Told in Silence

Rebecca Connell

Violet seems like an ordinary young woman – single, working in a shop, and living with her parents in rural Kent – but things are not always as they first appear. At 22, Violet is already a widow, and the couple she lives with, Harvey and Laura Blackwood, are not her parents at all, but those of her late husband Jonathan, who died a year and a half earlier when he and Violet had been married for just six months. The three exist in an uncomfortable state of co-dependence. Violet, in the absence of a family of her own and still rocked by grief, needs the stability that they provide her, but this stability is becoming stifling. She provides them in turn with the daughter they never had, the closest available substitute for their dead son. For the past 18 months, Violet has existed in a glass bubble, able to see the world around her, but never to reach out and engage with it, but now cracks are appearing in the glass. The mystery surrounding Jonathan’s death nags at her; she becomes increasingly sure that Harvey and Laura are hiding something from her; and the re-appearance of Max Croft, an old friend of Jonathan’s, into their lives threatens to shake the foundations of everything she thought she knew. Violet is powerfully attracted to Max, but it isn’t long before she realises that he has a dark side, and he wants her to help him achieve a sinister aim – to avenge Jonathan’s death, whatever the cost. Told in Silence is a spellbinding and unforgettable novel of desire, deception, and the lengths that we will go to for love.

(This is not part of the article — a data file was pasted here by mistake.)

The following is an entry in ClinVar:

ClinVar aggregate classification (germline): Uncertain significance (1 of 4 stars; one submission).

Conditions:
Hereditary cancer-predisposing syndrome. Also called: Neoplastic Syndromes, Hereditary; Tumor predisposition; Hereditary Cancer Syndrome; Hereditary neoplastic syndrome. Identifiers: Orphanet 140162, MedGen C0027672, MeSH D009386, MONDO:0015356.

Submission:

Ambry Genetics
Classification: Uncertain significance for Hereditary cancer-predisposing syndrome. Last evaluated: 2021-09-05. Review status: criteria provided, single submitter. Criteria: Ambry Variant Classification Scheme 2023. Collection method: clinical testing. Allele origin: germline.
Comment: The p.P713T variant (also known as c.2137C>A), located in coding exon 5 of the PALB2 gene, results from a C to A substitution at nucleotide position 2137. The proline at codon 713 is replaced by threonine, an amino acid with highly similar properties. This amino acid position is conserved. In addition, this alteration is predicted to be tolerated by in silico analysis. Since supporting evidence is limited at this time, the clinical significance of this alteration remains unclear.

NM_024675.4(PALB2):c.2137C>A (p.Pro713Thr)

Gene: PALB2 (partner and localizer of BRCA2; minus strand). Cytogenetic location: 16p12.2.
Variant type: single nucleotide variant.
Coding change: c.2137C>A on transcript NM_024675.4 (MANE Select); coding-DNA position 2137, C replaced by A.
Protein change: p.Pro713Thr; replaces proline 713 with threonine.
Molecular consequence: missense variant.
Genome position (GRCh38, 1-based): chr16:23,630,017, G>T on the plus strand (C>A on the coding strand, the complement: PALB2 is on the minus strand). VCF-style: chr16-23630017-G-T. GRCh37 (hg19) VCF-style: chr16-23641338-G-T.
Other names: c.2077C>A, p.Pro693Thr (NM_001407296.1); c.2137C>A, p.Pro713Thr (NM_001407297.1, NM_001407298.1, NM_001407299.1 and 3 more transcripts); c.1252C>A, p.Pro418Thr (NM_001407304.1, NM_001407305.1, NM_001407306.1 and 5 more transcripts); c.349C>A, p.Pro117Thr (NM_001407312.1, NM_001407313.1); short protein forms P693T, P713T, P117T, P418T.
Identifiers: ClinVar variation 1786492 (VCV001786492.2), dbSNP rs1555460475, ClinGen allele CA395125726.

Reviews of Told in Silence

  • Praise for The Art of Losing

    ‘An exceptional talent for storytelling’ Mavis Cheek

    ‘The Art of Losing is a taut, convincing exploration of the pressures of love and the price of infidelity, and like the passion it so vividly describes it grips from the first and refuses to let go. For sheer readability, Rebecca Connell’s debut novel takes some beating.’ Rupert Thomson

    ‘A first novelist who stakes out a compact patch and cultivates it with style hints at greater promise than one who aims higher, but goes messily astray. Connell switches between aggrieved Louise’s voice and that of the seducer, Nicholas. This counterpoint adds perspective and sharpens a finely-crafted mood of curdled sensuality and gathering menace. The truth, of course, is not quite what it seems.’ Boyd Tonkin, Independent

    ‘Connell gets under the skin with this part thriller, part heartfelt examination of betrayal and grief’ Catherine Taylor, Guardian